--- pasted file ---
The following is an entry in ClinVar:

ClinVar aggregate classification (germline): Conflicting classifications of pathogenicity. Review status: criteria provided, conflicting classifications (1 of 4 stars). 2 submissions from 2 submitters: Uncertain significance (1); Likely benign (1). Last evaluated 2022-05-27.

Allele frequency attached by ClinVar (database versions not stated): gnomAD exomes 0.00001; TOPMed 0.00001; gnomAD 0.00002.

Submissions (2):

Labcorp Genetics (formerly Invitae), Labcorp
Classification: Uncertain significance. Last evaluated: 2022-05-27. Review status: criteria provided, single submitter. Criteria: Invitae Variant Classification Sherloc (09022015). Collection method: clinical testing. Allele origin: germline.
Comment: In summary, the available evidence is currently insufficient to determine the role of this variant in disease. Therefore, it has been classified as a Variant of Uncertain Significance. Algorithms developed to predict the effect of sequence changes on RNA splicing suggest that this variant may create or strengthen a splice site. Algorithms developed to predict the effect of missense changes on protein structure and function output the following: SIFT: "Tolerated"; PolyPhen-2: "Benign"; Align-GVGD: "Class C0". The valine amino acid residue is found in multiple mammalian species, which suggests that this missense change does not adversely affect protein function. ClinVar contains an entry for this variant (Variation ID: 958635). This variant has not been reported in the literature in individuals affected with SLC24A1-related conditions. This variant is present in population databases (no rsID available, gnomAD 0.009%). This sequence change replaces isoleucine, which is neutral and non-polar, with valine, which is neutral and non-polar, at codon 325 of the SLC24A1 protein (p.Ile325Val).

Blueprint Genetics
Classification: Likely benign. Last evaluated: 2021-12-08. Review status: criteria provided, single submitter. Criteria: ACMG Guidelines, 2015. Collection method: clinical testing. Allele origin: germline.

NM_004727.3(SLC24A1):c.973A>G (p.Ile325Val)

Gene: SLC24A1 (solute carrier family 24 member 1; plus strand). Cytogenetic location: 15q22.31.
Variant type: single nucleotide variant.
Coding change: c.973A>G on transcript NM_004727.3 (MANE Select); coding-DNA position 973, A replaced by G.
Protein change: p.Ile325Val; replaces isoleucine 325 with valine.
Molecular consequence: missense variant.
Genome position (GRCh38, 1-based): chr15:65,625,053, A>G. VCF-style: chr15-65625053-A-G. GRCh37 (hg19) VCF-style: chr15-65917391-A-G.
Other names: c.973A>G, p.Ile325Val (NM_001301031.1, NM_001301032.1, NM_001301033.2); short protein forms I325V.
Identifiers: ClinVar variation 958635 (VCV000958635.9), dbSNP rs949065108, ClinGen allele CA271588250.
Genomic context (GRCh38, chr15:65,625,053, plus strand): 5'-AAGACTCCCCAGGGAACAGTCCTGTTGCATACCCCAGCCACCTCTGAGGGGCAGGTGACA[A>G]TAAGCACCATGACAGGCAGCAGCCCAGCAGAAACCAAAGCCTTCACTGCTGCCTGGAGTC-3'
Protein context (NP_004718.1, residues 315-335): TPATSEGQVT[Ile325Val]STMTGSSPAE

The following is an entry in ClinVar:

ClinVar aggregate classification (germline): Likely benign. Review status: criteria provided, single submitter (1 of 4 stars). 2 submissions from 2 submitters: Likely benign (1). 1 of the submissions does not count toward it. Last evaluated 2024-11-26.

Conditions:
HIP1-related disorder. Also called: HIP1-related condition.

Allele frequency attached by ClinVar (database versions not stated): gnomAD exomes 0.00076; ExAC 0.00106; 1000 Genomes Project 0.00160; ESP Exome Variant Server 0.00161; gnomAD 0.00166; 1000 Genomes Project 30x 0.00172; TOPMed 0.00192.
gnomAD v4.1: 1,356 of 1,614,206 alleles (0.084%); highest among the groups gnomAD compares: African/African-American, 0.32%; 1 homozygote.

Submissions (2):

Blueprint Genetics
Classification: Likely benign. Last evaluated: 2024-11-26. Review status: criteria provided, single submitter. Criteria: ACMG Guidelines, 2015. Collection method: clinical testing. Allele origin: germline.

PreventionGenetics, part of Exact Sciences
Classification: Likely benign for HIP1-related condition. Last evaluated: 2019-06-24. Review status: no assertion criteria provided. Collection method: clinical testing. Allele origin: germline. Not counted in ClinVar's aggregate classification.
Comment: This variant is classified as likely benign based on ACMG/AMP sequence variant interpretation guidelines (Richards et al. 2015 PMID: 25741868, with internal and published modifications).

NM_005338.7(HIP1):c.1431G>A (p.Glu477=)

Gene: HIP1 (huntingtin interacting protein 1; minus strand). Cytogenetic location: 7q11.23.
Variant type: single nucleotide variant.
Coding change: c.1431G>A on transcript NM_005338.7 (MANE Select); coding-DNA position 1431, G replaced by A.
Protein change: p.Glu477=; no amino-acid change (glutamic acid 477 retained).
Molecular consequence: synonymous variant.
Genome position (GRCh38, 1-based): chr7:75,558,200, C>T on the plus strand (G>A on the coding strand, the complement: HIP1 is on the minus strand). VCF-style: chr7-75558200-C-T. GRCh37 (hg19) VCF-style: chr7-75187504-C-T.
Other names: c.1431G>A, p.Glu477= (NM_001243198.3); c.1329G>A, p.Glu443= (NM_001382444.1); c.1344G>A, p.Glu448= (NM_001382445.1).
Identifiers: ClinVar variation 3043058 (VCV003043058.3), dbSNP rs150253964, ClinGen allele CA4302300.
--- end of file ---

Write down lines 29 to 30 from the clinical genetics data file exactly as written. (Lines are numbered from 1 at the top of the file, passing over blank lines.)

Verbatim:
Classification: Likely benign. Last evaluated: 2024-11-26. Review status: criteria provided, single submitter. Criteria: ACMG Guidelines, 2015. Collection method: clinical testing. Allele origin: germline.

PreventionGenetics, part of Exact Sciences